As you’re building your own blogroll, one you’ve got to subscribe to (or at least have bookmarked) is Allen White’s blog.  Allen’s one of the smartest guys I know, has a lot of great experience, and has built two very effective small group ministries in large fast growing churches.  On top of that, he was on Brett Eastman’s lifetogether team for several years and has been part of a lot of cool stuff around the country.

Although some of what Allen writes about on his blog is specific to Brookwood, a lot of it is very applicable to small group ministry wherever you are.  For example, his article on Bad Reasons to Close a Group is great stuff for small group leaders to hear and will probably inspire you to write a similar post on your leader’s blog (or just link to Allen’s!).

In addition to his work at Brookwood, Allen is the South Carolina Point Person for the Small Group Network.  He’s also a writer and has contributed to SmallGroups.com and lifetogether.com (and probably some others that I’m not thinking of!).

You can find him on Facebook right here and follow him on Twitter right here.

You can see the rest of my GroupLife Introductions series right here.  And you can learn more about how to keep up with the GroupLife scene right here.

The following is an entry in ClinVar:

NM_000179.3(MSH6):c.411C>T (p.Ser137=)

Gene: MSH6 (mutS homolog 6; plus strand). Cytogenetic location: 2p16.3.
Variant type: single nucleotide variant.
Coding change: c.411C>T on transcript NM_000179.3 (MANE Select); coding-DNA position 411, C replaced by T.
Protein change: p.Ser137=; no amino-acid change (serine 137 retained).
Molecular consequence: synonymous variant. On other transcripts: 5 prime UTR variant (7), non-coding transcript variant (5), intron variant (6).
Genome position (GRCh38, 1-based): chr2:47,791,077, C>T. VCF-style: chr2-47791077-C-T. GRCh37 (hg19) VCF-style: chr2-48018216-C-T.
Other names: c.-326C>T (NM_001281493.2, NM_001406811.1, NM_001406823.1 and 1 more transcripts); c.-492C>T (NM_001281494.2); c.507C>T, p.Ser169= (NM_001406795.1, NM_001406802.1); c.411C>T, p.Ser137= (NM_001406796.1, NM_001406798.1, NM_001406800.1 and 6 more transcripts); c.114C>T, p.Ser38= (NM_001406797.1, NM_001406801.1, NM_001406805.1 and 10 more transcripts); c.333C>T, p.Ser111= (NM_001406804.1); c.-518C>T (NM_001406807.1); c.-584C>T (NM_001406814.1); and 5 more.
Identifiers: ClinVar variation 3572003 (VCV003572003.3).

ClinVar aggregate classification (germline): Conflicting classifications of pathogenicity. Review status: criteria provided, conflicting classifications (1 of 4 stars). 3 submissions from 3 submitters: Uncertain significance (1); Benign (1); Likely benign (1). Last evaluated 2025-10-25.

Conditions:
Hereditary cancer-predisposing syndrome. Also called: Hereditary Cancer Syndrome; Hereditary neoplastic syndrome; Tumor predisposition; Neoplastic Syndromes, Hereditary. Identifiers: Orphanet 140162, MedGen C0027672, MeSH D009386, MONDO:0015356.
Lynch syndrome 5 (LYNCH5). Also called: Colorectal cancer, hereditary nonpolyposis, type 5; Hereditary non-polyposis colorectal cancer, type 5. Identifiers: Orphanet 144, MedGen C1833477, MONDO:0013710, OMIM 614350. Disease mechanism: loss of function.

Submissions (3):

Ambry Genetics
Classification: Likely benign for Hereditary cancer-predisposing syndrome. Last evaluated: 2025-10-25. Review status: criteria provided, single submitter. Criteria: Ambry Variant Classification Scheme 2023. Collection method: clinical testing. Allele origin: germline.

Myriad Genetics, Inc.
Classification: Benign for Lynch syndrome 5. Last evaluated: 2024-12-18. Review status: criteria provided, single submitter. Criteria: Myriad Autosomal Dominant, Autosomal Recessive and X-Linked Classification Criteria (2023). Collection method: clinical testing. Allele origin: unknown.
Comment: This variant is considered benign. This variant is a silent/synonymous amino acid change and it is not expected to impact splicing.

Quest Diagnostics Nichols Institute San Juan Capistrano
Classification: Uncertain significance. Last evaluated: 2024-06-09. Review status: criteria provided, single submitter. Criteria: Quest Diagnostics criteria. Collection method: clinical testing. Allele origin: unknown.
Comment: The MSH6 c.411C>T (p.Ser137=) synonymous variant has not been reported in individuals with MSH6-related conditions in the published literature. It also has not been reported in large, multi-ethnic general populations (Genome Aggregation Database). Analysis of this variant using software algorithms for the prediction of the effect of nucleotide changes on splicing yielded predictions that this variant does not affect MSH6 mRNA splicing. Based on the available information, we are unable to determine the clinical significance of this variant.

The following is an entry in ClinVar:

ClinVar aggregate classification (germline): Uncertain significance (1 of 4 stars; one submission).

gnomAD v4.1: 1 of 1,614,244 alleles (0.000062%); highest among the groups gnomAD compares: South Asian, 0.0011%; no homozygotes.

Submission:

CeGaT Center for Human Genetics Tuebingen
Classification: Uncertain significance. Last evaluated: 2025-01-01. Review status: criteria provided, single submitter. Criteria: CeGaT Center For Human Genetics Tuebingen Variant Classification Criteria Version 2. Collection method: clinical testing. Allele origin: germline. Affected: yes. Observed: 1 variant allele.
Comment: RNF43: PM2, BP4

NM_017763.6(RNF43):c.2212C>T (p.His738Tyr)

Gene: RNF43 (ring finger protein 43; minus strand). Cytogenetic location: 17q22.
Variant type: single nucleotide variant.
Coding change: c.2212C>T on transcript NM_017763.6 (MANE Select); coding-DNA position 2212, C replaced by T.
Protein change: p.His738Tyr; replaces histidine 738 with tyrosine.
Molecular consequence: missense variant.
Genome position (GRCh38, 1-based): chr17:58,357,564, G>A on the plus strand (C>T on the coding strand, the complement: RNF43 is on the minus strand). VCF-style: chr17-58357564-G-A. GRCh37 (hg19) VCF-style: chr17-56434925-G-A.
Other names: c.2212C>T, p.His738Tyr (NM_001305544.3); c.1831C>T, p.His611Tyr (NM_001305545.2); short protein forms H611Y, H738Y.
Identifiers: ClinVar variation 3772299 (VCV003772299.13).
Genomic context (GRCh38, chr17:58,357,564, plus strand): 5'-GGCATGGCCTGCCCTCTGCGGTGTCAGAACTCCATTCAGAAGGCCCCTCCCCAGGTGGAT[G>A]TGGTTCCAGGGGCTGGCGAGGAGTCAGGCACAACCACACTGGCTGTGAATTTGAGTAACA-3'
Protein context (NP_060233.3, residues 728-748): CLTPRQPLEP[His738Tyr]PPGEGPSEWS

How To Stay Up To Date with GroupLife

How do you stay up to date with what’s happening in GroupLife?  After all, there’s a lot happening…and there are cool stories everywhere!  Maybe you just count on me to pass it along (and I’m really glad you stop by here to see what I’m talking about).  But you really should have a few blogs and websites that you read regularly.  What’s the best way to do that?  Read on…

Although you probably have a few sites bookmarked, there is a faster and more efficient way to stay up to date.  Subscribing to the feeds of the blogs and sites you’d like to keep up with is very easy and makes for a lot less wandering around.  Plus, you can be notified when there’s something new (as opposed to stumbling across it the next time you remember to check it out).

Simple Method of Staying Up To Date

  1. I subscribe to the blogs I want to keep up with.  There are almost always two ways to do that.  You can subscribe by email (when you do that you get an email when there’s something new).  You can also subscribe to the RSS feed and check it out using an RSS reader.  You can see an example of these options on the subscribe page here at MarkHowellLive.com.
  2. I use Google Reader to keep up with the most of the blogs I follow.  It’s really, really easy.  And it’s free.  All you do is sign up for Google Reader and then add the feeds to the blogs you want to keep up with.  You can be up and running in less than 5 minutes.